Notice that in each of the above descriptions there are two hands clapping: in cad/fast social systems neither a coy female nor a dad male does very well while in dad/coy systems neither a fast females nor a cad male does very well. The two polar social types are deeply rooted in contemporary politics. The zany feminism of the 1980s (“a woman needs a man like a fish needs a bicycle”) precisely advocated the cad/fast setup. Our religious right with its chatter about “the natural family” and “stable marriages” and the like pushes hard for a dad/coy world.

Back to our social engineers who know biology. They share a goal of a society in which dad males mate with coy females because children enjoy the care and security of a stable home and streets safe from gunfire. The new policy is simple: welfare payments are to be given only to males.

This policy would mimic, they think, the ecology of most dad/coy societies. How would this work out? In a new post we can imagine how the new policy can be modified when the engineers are given a sense of human decency and responsibility for human well being.

Part II to follow ……

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Breadth-first search

When I complain about some egregious piece of research,  particularly those that are in some sense cross-disciplinary, I often feel that that just knowing more would solve the problem. If Roland Fryer or Oded Galor understood genetics, they wouldn’t make these silly mistakes. If Qian and Nix understood genetics or American post-Civil War history, they would never have written that awful paper about massive passing.  Or if paleoanthropologists and population geneticists had learned about mammalian hybrids, they would have been open to the idea of Neanderthal introgression.

But that really amounts to a demand that people learn about five times as much in college and grad school as they actually do.  It’s not going to happen.  Or, perhaps, find a systematic and effective way of collaborating with people outside their discipline without having their heads shaved. That doesn’t sound too likely either.


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Dogs and Men

Razib Khan talks about a new article that suggests that dogs were domesticated quite a long time ago, perhaps more than 35,000 years ago, well before the last glacial maximum.

We know that dogs have adapted to life with people, have changed in many ways.

I wonder how humans adapted to dogs.  If they were like modern pariah dogs, hanging around the village and eating garbage, doesn’t seem that they would have been that influential. But if used in hunting, they could have been very important, especially back in the Ice Age – and if they were that important, the partnership might have generated significant selective pressures in humans.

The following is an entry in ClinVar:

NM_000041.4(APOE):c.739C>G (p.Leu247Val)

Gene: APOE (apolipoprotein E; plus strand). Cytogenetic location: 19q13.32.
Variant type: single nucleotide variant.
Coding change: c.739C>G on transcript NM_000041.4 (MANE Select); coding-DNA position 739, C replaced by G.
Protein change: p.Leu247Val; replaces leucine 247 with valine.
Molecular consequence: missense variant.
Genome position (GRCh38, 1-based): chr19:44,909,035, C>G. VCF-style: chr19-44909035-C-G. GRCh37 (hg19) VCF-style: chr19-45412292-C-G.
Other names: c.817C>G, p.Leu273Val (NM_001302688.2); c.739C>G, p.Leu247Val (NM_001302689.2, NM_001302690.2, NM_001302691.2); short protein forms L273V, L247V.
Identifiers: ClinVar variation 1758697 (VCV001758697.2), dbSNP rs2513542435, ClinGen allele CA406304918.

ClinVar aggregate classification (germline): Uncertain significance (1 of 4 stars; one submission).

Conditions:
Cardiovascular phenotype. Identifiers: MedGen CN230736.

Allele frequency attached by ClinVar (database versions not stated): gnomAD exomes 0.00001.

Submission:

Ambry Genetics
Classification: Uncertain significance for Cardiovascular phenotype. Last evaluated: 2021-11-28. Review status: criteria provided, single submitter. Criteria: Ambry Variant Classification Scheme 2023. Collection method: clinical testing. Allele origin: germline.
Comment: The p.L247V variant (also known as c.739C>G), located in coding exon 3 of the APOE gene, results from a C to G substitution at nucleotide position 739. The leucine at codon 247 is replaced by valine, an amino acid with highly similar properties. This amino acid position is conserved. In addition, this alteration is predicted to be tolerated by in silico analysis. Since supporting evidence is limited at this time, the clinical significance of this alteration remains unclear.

Parenthetically, there was an article a few years back that claimed that dogs had probably been domesticated for ~100,000 years, while most other estimates were around 14,000 years. Obviously there was a simple way to reconcile those two numbers.



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One more time

One of our local error sources suggested that it would be impossible to rebuild technical civilization, once fallen. Now if every human were dead I’d agree, but in most other scenarios it wouldn’t be particularly difficult, assuming that the survivors were no more silly and fractious than people are today.  So assume a mild disaster, something like the effect of myxomatosis on the rabbits of Australia, or perhaps toe-to-toe nuclear combat with the Russkis – ~90%  casualties worldwide.

Describe the recovery process, why it’s feasible and in fact almost easy. Show your work.

There’s no reason that I should have to explain everything.

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Measles and immunological amnesia

A new paper in Science , by Michael Mina et al,  strongly suggests that measles messes up your immunological defenses for two or three years. This is the likely explanation for the fact that measles inoculation causes much greater decreases in child morbidity and mortality than you’d expect from preventing the deaths directly due to measles infection. The thought is that measles whacks the cells that carry immunological memory, leaving the kid ripe for reinfections.  I think there can be a similar effect with anti-cancer chemotherapy.

If correct, this means that measles is much nastier than previously thought. It must have played a significant role in the demographic collapse of long-isolated peoples (such as the Amerindians). Its advent may have played a role in the population decrease associated with the decline of the Classical world.  Even though it is relatively new (having split off from rinderpest a couple of thousand years ago) strong selection for resistance may have  favored some fairly expensive genetic defenses (something like sickle-cell) in Eurasian populations.

We already know of quite a few complex side effects of infectious disease, such the different kind of immunosuppression we see with AIDs, Burkitt’s lymphoma hitting kids with severe Epstein-Barr infections followed by malaria, acute dengue fever that requires a previous infection by a different strain of dengue, etc: there may well be other important interactions and side effects, news of which has not yet come to Harvard.